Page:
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Guam tests joint rescue capability at Tarague

  • Published
  • By Airman 1st Class Carissa Morgan
  • 36th Wing Public Affairs
When a search and rescue is initiated at Tarague Beach, the Air Force is only one of several agencies that responds. In a cooperative effort to maximize the chances of survival, the Navy's Helicopter Sea Combat Squadron Two Five, Coast Guard, Guam Fire Department, Guam Police Department, Army National Guard and Andersen Fire Department each perform a vital role. 

For the mission to be successful, each unit must communicate with one another.
A joint search and rescue exercise was held at Tarague Beach April 26 to test the command and control and communication between the rescue elements. During the scenario, the joint team had to locate and rescue two people who were swept over the reef. 

"Tarague has had problems in the past with communications," said Coast Guard Lieutenant Commander Tess Neumann, evaluator for the exercise. "The problem is the radio frequencies," said Lieutenant Neumann. "On land there is a certain frequency, and then on sea there is a different one. This is where most of the gaps in communication occur." 

"In the two years I have been here, there have been three or four casualties, which is not acceptable," she said. 

"The reason we do these exercises every three months is to ensure a constant improvement in communication," said Lieutenant Neumann. 

"The first responders to the beach are the Air Force, the first responders in the air are the Navy and the first responders to sea are a collaboration of the Coast Guard, Air Force and the Guam Fire Department," said Lieutenant Neumann. "Previously in these exercises we would get to the scene, do our own things, and pray that it worked. Doing these exercises every three months is important because now we don't have to hope it is going to work," she said.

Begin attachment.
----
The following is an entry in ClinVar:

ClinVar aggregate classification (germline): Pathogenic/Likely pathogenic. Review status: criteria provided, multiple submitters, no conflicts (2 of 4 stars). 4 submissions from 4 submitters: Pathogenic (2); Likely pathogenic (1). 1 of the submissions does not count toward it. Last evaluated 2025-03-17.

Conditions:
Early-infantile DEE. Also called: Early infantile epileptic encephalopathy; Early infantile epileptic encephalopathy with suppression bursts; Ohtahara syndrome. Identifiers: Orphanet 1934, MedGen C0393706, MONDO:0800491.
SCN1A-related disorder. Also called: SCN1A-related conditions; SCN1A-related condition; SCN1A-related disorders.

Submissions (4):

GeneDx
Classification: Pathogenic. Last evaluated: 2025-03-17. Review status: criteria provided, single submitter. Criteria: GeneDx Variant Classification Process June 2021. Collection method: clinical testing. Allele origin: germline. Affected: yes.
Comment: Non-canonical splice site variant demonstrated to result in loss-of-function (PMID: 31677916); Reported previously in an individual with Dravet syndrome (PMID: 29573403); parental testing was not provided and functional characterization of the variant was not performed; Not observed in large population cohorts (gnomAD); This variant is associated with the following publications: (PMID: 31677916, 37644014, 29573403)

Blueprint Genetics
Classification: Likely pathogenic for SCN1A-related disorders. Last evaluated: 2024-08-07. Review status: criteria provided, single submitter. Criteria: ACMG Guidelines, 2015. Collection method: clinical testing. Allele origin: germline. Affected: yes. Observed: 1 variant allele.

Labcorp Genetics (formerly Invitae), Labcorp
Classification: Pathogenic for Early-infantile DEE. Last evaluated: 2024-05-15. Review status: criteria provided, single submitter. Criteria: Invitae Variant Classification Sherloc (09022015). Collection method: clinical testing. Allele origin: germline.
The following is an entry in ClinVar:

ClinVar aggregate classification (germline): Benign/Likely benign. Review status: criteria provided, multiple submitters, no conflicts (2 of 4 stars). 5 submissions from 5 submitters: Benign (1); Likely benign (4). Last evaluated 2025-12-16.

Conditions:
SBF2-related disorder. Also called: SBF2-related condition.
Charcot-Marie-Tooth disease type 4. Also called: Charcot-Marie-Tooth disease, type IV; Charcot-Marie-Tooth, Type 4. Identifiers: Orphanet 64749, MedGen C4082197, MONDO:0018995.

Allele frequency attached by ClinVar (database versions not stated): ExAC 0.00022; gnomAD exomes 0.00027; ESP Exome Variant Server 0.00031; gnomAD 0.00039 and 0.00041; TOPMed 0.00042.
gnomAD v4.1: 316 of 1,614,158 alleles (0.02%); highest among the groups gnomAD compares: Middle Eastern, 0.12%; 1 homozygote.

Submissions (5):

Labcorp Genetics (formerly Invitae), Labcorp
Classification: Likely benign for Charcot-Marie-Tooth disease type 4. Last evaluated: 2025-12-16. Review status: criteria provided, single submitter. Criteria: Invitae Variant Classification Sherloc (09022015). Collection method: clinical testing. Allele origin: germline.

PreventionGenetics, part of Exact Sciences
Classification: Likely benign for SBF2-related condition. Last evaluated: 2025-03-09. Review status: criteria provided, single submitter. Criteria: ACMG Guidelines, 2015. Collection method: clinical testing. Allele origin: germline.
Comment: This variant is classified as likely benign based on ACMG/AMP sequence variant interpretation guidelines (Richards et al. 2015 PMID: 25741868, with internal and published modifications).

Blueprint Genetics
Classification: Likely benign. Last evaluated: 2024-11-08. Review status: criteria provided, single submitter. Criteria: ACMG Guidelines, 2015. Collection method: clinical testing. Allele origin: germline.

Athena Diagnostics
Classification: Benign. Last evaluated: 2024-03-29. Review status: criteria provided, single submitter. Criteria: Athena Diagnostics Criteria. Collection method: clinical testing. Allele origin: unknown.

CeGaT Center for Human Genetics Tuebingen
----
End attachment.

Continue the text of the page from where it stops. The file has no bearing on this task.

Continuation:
"Everyone works towards a goal, we all have certain parts we perform to complete the mission," said John Thompson, the Andersen Fire Department Fire Chief. Chief Thompson was the Incident Commander on scene for the exercise. 

For example, the Navy plays a role in incidents by providing air support.
"Our support is extremely important," said Navy Lieutenant Jarrett Randolph, the Search and Rescue Officer for HSC-25. "We can search a larger area and can get to places that are unsafe or unreachable for other types of craft or people." 

"Time is a big factor in search and rescues, as the airborne asset we can get there sooner in a lot of cases," she said. 

Even though we are an important part of search and rescues, we are still part of the larger team, said the lieutenant. 

"Everyone has a piece of the puzzle," said Lieutenant Randolph. "It all comes together in real world scenarios when we practice and do exercises like this." 

"Practice makes perfect," she said. "It's better to develop procedures and fix what needs to be fixed in a training scenario instead of real world situations." 

"Exercises also provide everyone an opportunity to get together, flex their wings and show each other their capabilities," said Lieutenant Randolph. "Plus it is always good to go through the motions." 

"I also happen to be the evaluator of this exercise, which allows me to see where the breaks in communication are," said Lieutenant Neumann. "I have the command center giving me the information they have received to me, and at the same time I am seeing it unfold at the scene," she said. 

"We know unless there is a break in communication, our exercises will work, which is why the focus of these exercises is communication," said Lieutenant Neumann.
"Most important, by doing all these exercises we all get together and establish com-mun-i-cat-ion," said Lieutenant Randolph. "Communication is absolutely essential, without it the mission would fail."

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